Perceptions of psychological distress of Chinese-American Christians by leaders in one urban Chinese-American congregation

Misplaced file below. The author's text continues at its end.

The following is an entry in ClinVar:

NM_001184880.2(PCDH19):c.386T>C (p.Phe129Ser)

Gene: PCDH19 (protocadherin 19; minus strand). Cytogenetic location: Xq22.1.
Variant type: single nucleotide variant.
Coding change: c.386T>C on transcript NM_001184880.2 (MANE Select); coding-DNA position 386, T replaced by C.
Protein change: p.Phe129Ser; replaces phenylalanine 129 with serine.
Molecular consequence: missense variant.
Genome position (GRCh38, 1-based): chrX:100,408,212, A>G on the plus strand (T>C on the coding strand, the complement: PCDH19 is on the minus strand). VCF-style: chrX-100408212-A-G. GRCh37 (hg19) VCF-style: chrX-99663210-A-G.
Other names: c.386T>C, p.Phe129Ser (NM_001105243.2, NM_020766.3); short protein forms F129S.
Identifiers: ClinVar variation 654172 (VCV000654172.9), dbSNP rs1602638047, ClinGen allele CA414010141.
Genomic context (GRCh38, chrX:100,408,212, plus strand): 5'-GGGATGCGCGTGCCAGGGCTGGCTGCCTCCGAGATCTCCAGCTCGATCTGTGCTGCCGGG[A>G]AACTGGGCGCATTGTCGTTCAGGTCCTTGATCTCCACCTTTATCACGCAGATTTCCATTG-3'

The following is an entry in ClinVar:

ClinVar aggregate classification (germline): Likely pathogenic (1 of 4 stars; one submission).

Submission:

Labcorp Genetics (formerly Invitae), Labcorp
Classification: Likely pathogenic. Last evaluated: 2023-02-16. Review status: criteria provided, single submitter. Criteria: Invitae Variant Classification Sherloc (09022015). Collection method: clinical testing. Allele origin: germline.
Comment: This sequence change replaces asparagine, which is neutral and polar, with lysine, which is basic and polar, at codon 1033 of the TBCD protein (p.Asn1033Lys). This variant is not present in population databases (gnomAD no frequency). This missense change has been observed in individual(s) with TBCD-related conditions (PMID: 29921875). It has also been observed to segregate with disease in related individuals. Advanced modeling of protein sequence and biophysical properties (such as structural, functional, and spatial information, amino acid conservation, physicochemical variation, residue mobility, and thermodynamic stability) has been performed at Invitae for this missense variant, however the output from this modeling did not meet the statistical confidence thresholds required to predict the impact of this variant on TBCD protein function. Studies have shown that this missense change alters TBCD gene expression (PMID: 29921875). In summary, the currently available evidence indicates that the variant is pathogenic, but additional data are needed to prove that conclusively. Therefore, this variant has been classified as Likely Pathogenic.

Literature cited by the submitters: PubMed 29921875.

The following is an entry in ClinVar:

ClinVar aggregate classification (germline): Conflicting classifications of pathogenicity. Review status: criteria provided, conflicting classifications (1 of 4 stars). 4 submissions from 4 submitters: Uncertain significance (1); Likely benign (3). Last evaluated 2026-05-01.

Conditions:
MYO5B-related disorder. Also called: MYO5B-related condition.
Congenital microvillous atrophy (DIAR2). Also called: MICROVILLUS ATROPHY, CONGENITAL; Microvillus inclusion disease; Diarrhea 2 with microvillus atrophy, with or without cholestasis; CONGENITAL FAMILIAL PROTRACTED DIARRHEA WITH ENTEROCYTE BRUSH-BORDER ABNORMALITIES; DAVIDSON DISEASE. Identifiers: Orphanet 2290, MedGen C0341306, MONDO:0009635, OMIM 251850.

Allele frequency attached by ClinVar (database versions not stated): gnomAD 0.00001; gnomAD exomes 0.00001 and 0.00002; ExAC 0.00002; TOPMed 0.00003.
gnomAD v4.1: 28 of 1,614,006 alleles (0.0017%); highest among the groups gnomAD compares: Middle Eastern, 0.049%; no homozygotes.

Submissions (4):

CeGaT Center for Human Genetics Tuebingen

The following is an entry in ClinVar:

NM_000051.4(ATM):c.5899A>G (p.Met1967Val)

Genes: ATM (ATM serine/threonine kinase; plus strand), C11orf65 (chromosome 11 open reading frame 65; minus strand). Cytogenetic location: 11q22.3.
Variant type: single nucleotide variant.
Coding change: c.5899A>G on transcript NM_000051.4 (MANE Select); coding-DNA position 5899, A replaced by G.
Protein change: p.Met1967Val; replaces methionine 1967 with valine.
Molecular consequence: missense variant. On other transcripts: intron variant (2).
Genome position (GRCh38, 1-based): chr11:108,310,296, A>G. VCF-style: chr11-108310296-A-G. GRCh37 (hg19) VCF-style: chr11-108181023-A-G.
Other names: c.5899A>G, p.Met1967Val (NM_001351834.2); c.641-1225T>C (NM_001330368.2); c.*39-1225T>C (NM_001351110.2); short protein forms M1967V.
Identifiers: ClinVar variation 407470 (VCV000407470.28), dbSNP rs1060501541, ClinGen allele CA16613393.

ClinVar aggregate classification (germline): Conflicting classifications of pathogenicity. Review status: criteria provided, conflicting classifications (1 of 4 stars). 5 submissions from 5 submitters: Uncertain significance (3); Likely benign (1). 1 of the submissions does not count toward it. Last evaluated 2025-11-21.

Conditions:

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AbstractAsian Americans have been designated as model minorities and have been seen as underutilizing traditional mental health services and having a low rate of mental illnesses. A questionnaire consisting of quantitatively-scored items and qualitative questions wassentto200members of an urban Chinese-American church to assess their perceptions of causes of psychological distress and coping resources. Three focus groups were also conducted. It was hypothesized that Chinese-American Christians are struggling with prominent mental health issues, such as depression along with other issues relating to their cultural distinctness. It was further hypothesized that acculturation affects perceptions of needs and resources relating to mental health issues, and that spirituality is an asset in coping. Results confirmed that Chinese-Americans struggle with stress caused by cultural conflicts, intergenerational conflicts, parent-child conflicts, and conflicts between spiritual identity and cultural identity. Acculturation might result in increasing psychological mindedness, but does not necessarily correlate with openness in seeking help. Finally, spirituality was perceived as an important coping resource by respondents in this study.